In 2018, Spanish property prices grew by 7.8%, compared with a 5.1% growth rate the year before, according to real estate portal Fotocasa.
The property market recovery is still somewhat sporadic across the country – Madrid experienced house price increases of 19.5%, while prices in regions such as Murcia dropped by 3.3%. However, experts are forecasting a slowdown in market activity in regions that were quick to join the recovery, which should spark some upward movements in less thriving areas.
The property recovery – driven by economic growth, easing of lending terms and an initial lag in new housing – led to the biggest rise in house prices for 12 years in 2018. And although Spanish property prices are still down around 40% from peak values reached in April 2007, the market is still attracting investors and foreigners alike.
“The awakening of the latent demand, the appetite from investors and the profitability from rentals in a low interest rates environment explain this return of interest in housing, and that’s had a direct impact on prices,” noted the head of research at Fotocasa, Beatriz Toribio.
Investors will notably be drawn to the buy-to-let market which saw rental prices rising by 1.8% last year to €8.30 per square metre, reports Fotocasa. Following seven years of declines, this is the fourth consecutive year of rises after a 3.6% increase in 2015, 6.7% in 2016 and 8.9% in 2017. However, the latest rise is visibly less significant that the last three years, which could possibly mean the market is starting to stabilize.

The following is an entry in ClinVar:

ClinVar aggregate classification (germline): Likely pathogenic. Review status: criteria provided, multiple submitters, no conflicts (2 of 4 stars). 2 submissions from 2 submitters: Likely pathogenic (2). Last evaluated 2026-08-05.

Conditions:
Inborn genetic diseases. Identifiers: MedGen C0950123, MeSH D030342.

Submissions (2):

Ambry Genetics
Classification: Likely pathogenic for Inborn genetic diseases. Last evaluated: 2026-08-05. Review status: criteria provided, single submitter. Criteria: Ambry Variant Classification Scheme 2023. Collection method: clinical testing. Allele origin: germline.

“The average price of rents has not stopped rising since 2015, but for the first time in the last four years the index reflects that this increase has been moderate during 2018 in a good part of the country”, says Toribio.
“Everything points to a trend towards stabilizing the price of rents that, on average, are 18% below the maximum of 2007. But in some areas, especially large cities and tourist resorts, prices continue to rise and will follow doing in 2019, despite the fact that in many cases they are already at levels higher than the records of the boom years”, she explains.<< Spanish Mortgage Tax Saga Continues